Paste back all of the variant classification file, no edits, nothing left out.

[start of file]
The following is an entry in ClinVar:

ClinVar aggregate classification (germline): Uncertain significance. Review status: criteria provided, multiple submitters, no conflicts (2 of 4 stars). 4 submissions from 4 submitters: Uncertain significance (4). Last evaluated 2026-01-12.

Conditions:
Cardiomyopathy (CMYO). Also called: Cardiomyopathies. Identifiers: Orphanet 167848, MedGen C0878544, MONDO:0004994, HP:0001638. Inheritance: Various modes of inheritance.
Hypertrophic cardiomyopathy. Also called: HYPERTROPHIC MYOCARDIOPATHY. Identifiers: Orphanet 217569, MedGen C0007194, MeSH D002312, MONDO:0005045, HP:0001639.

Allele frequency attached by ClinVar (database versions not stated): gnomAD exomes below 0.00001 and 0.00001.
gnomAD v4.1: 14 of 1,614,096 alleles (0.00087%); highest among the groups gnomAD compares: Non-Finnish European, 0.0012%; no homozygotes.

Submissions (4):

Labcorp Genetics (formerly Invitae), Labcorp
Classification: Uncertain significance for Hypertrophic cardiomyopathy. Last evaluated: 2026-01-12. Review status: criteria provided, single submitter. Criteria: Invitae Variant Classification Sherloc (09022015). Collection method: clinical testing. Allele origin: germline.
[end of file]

The following is an entry in ClinVar:

ClinVar aggregate classification (germline): Uncertain significance. Review status: criteria provided, multiple submitters, no conflicts (2 of 4 stars). 4 submissions from 4 submitters: Uncertain significance (4). Last evaluated 2026-01-12.

Conditions:
Cardiomyopathy (CMYO). Also called: Cardiomyopathies. Identifiers: Orphanet 167848, MedGen C0878544, MONDO:0004994, HP:0001638. Inheritance: Various modes of inheritance.
Hypertrophic cardiomyopathy. Also called: HYPERTROPHIC MYOCARDIOPATHY. Identifiers: Orphanet 217569, MedGen C0007194, MeSH D002312, MONDO:0005045, HP:0001639.

Allele frequency attached by ClinVar (database versions not stated): gnomAD exomes below 0.00001 and 0.00001.
gnomAD v4.1: 14 of 1,614,096 alleles (0.00087%); highest among the groups gnomAD compares: Non-Finnish European, 0.0012%; no homozygotes.

Submissions (4):

Labcorp Genetics (formerly Invitae), Labcorp
Classification: Uncertain significance for Hypertrophic cardiomyopathy. Last evaluated: 2026-01-12. Review status: criteria provided, single submitter. Criteria: Invitae Variant Classification Sherloc (09022015). Collection method: clinical testing. Allele origin: germline.